Reed noted that UnitedLex was not a law firm, even though its target area of work was higher-end work than what was traditionally associated with LPOs.

"The first generation of LPOs was all about redlining documents and very low-end types of legal work," he said. "Law firms are doing much higher end legal work, very judgement based legal work. But they don’t use technology like we use it: we stay very much in the mid-complexity sort of zone."

Unlike law firms UnitedLex lawyers did not opine on law and did not practise law, he added. "We don't compete with Indian law firms and we sure as hell don't practice Indian law."
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Recommend! +0 Objection! -0 Anonymous guest 2010-03-30 22:09
Seems many big corporates will follow this trend and start appointing LPOs to do some of their in-house work. This will mean a huge opportunity for law students in India ... tho that may not be the best.
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Recommend! +0 Objection! -0 Anonymous guest 2010-03-30 23:53
Real good news. The decision clearly shows client's Preference for expertise as against size.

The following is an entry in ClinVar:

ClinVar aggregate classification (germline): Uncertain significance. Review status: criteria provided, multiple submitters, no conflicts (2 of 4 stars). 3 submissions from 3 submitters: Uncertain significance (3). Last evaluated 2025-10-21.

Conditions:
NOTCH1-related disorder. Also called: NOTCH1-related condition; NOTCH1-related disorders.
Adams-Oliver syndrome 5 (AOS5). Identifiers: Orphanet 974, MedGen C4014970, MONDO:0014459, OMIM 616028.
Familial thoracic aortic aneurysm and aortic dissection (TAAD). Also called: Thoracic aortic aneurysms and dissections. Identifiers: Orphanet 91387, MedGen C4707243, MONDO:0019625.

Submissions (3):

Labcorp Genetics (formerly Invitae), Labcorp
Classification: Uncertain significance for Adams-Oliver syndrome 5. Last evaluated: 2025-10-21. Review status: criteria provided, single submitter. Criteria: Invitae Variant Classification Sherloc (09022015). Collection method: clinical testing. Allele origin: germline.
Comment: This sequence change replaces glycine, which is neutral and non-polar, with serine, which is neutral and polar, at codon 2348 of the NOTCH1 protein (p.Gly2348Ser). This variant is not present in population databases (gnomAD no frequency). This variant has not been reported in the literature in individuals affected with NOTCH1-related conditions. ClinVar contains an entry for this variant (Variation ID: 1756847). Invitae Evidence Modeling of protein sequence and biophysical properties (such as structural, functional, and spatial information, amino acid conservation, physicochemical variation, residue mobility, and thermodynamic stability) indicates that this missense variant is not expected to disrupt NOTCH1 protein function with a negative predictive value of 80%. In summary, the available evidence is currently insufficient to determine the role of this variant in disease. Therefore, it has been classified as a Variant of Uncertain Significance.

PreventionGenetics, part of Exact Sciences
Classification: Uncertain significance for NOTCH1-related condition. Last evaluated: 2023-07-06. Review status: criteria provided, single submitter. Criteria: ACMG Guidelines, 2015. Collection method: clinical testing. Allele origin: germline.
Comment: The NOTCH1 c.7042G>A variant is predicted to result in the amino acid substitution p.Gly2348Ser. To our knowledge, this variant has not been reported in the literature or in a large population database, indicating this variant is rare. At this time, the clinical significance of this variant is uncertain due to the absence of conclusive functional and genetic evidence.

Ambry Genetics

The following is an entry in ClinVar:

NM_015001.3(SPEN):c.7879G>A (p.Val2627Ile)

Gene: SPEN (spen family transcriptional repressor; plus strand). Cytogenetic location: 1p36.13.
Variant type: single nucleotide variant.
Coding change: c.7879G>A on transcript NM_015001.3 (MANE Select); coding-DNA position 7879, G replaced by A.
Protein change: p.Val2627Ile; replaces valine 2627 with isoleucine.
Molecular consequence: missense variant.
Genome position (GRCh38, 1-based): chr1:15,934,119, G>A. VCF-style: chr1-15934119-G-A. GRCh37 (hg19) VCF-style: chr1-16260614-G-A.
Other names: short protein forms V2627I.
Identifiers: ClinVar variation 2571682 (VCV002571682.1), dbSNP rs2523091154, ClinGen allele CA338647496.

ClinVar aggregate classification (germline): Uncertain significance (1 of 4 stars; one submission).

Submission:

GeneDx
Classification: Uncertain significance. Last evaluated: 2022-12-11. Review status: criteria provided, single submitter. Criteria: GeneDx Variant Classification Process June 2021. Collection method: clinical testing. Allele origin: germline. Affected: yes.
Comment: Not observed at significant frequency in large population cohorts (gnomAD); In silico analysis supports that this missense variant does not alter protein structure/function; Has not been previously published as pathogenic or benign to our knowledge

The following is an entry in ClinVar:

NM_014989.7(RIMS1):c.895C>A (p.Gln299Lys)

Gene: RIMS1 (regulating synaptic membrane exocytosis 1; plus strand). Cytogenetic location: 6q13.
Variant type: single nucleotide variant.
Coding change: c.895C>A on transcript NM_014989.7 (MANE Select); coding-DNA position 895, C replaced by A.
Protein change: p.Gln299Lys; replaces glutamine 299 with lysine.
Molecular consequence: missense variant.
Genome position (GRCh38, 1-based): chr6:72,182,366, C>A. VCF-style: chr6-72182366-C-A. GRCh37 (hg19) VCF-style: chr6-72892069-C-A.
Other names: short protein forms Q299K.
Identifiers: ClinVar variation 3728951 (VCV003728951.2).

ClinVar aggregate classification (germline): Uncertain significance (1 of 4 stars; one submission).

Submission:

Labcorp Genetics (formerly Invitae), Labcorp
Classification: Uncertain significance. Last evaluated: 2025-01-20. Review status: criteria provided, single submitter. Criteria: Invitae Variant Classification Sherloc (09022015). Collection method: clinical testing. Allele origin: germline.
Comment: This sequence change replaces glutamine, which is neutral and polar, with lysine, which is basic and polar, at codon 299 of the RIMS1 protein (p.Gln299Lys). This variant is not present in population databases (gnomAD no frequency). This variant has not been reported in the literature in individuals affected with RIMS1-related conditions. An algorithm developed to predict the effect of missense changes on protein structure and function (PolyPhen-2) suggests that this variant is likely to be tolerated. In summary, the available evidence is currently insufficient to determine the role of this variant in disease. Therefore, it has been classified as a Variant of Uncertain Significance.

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Recommend! +0 Objection! -0 Anonymous guest 2010-03-31 01:58
If the biggest law firm in India is really only $40m, as written on Legally India a few weeks ago, then LPOs really are the future and will be much more important to the Indian economy in the long run.
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Recommend! +0 Objection! -0 Anonymous guest 2010-03-31 02:11
#3, your projection is very prudent ... but, the biggest law firm's revenue is much much higher than what has been reported in LI, according to RSG's report.
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Recommend! +0 Objection! -0 Anonymous guest 2010-03-31 06:06
Balaji take action against United Lex for they are practicing law in India! mire them in court room battles in Chennai...
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Recommend! +0 Objection! -0 Anonymous guest 2010-03-31 13:56
question: why should any domestic lawyer be required to pass a bar or get a law degree if you don't have to be licensed to practice law? That's effectively what LPOs are; teh unlicensed practice of law.
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Recommend! +0 Objection! -0 Anonymous guest 2010-03-31 19:59
Obviously, they will come to regret this. Then there will be a huge over-reaction. Ah prudence - we hardly knew ye.
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Recommend! +0 Objection! -0 Anonymous guest 2010-04-01 23:14
LPOs don't practice law. Rather they enable the practice of law. Six Ethics Committees of various Bar Associations in the United States, and the American Bar Association, have examined this issue in detail. All of them have concluded that a United States lawyer does not breach his ethical obligations by outsourcing work to a non-lawyer or a foreign lawyer.